- Never go public with strong stand, or a new strategic direction, unless you’re sure that it will be received well. Before the important meeting, or the presentation, go and meet some of the key people individually, make your point to them, and ensure that they’re in agreement with you
- On a regular basis, check whether you’ve been doing anything specific to improve your weak areas. And if you’ve not, scold yourself.
13 thoughts on “Event Report: Product Management Challenges Unique to India”
I attended the event. I wish, some members of the audience didn’t voice their own opinions (and gyaan) and let Vivek complete his talk. Disappointed with lack of civil behaviour from a few commentators.
BTW, Vivek’s talk was outstanding.
@Anon, I disagree.
I think an interactive session, where there are questions and answers and alternative viewpoints, is more useful than a simple lecture by the presenter.
The fact that Vivek was not able to complete his talk is simply a consequence of the fact that he had a lot of very interesting material to cover and he was doing it in an interesting and accessible enough way that people were getting involved and asking questions, or voicing their opinions. I would rather have two talks by Vivek, both interactive, than a single talk where he is able to cover all his material uninterrupted.
Very nice and detailed live blog. Thanks for capturing this and posting it.
BTW, in order to make sure you get invites for future India Product Management Association (IPMA) events, please register free at http://www.indiapma.org/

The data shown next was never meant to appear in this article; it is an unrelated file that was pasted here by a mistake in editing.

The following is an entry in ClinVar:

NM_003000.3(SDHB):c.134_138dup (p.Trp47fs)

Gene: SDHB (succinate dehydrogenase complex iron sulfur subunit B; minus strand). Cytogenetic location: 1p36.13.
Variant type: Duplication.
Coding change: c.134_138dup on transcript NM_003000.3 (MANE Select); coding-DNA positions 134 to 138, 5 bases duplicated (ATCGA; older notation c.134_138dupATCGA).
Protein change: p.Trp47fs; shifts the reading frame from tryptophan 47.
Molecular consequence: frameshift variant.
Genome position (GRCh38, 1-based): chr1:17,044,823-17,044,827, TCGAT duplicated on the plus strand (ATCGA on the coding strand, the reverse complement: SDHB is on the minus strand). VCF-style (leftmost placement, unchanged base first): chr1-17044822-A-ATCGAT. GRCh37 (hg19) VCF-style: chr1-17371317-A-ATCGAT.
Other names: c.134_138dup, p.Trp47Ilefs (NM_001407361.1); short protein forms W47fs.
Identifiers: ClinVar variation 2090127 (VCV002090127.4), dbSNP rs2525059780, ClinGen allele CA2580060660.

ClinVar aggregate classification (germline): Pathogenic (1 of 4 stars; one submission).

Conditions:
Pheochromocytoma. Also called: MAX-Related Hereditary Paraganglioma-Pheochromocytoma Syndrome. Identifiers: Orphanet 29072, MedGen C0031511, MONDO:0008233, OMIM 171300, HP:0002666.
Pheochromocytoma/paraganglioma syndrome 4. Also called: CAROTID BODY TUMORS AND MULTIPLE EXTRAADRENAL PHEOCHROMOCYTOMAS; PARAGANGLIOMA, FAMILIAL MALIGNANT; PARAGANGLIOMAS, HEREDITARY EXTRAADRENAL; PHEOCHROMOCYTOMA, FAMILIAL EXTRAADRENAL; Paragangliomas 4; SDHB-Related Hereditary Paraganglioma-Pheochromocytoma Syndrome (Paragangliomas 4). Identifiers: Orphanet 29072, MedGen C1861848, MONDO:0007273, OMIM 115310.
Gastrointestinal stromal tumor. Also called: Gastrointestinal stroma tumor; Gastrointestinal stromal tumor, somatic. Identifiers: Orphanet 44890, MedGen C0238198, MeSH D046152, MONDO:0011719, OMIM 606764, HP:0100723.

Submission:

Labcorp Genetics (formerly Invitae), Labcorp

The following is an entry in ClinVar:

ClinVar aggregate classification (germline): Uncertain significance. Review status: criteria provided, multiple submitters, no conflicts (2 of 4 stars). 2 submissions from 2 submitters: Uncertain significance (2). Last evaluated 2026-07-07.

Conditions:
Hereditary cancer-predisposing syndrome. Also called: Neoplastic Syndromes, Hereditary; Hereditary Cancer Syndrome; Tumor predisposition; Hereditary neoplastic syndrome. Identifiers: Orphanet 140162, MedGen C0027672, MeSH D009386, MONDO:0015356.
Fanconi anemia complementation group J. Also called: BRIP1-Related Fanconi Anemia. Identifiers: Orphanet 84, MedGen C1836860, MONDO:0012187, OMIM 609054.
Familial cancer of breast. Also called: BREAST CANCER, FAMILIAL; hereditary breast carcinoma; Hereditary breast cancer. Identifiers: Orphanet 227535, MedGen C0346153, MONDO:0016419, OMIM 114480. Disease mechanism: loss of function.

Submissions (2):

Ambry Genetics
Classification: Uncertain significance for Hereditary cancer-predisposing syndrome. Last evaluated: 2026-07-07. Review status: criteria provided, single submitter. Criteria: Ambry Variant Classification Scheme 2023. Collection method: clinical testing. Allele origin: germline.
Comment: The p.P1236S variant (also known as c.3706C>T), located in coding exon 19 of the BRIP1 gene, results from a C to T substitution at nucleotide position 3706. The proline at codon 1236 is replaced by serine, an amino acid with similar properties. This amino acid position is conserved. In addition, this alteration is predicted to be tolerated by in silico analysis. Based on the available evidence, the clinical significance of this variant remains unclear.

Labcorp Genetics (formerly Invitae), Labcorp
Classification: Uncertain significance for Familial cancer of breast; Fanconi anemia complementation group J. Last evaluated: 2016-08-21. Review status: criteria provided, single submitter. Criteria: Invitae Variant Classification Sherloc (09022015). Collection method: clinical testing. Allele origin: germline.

We will certainly try to make future IPMA (Pune) events more interactive. We also discussed the fact that one and half hour is not enough time and maybe we should consider meeting for a little bit longer duration (Maybe on Saturday mornings?)
Should we try an unconference type of agenda for next meeting?
@Suhas, Instead of a pure unconference event, I think having a combination might be a good idea.
Here’s one possibility: Have a 1-hour pre-announced talk. Followed by a 30-minute networking break, during there’s an unconference white-board where people can sign up to give 10-minute unconference-style talks. At the end of the networking break, re-convene and have 3 of the unconference talks…
Agree… we need to have more interactive talks. Vivek has enough interesting insights to cover multiple sessions.
Vivek’s talk was very good,however it was more focused on Product manager’s role in MNCs and fairly large companies,would be more interesting if someone can talk about PMI’s role and challenges in start-up environment ( Product start-up)